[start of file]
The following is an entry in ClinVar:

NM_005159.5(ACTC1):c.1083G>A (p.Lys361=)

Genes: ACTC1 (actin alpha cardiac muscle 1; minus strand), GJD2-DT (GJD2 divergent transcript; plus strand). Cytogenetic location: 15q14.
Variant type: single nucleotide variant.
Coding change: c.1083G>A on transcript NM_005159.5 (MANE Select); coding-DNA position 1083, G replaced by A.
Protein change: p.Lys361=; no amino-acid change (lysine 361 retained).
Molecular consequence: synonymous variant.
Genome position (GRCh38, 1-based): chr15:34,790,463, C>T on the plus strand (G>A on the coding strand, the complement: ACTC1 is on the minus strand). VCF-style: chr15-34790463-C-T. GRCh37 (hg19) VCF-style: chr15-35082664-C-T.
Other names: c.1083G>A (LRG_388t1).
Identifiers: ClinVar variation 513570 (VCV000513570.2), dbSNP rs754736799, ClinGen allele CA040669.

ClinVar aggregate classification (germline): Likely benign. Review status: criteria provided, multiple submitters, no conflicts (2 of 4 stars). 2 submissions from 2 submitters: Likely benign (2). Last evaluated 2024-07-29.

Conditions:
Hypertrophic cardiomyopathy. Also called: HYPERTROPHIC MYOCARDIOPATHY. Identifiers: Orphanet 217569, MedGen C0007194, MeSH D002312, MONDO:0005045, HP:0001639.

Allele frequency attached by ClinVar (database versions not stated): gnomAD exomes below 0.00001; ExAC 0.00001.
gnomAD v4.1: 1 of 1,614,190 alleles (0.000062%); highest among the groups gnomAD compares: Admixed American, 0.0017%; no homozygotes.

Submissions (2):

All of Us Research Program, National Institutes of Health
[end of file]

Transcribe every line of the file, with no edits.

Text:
The following is an entry in ClinVar:

NM_005159.5(ACTC1):c.1083G>A (p.Lys361=)

Genes: ACTC1 (actin alpha cardiac muscle 1; minus strand), GJD2-DT (GJD2 divergent transcript; plus strand). Cytogenetic location: 15q14.
Variant type: single nucleotide variant.
Coding change: c.1083G>A on transcript NM_005159.5 (MANE Select); coding-DNA position 1083, G replaced by A.
Protein change: p.Lys361=; no amino-acid change (lysine 361 retained).
Molecular consequence: synonymous variant.
Genome position (GRCh38, 1-based): chr15:34,790,463, C>T on the plus strand (G>A on the coding strand, the complement: ACTC1 is on the minus strand). VCF-style: chr15-34790463-C-T. GRCh37 (hg19) VCF-style: chr15-35082664-C-T.
Other names: c.1083G>A (LRG_388t1).
Identifiers: ClinVar variation 513570 (VCV000513570.2), dbSNP rs754736799, ClinGen allele CA040669.

ClinVar aggregate classification (germline): Likely benign. Review status: criteria provided, multiple submitters, no conflicts (2 of 4 stars). 2 submissions from 2 submitters: Likely benign (2). Last evaluated 2024-07-29.

Conditions:
Hypertrophic cardiomyopathy. Also called: HYPERTROPHIC MYOCARDIOPATHY. Identifiers: Orphanet 217569, MedGen C0007194, MeSH D002312, MONDO:0005045, HP:0001639.

Allele frequency attached by ClinVar (database versions not stated): gnomAD exomes below 0.00001; ExAC 0.00001.
gnomAD v4.1: 1 of 1,614,190 alleles (0.000062%); highest among the groups gnomAD compares: Admixed American, 0.0017%; no homozygotes.

Submissions (2):

All of Us Research Program, National Institutes of Health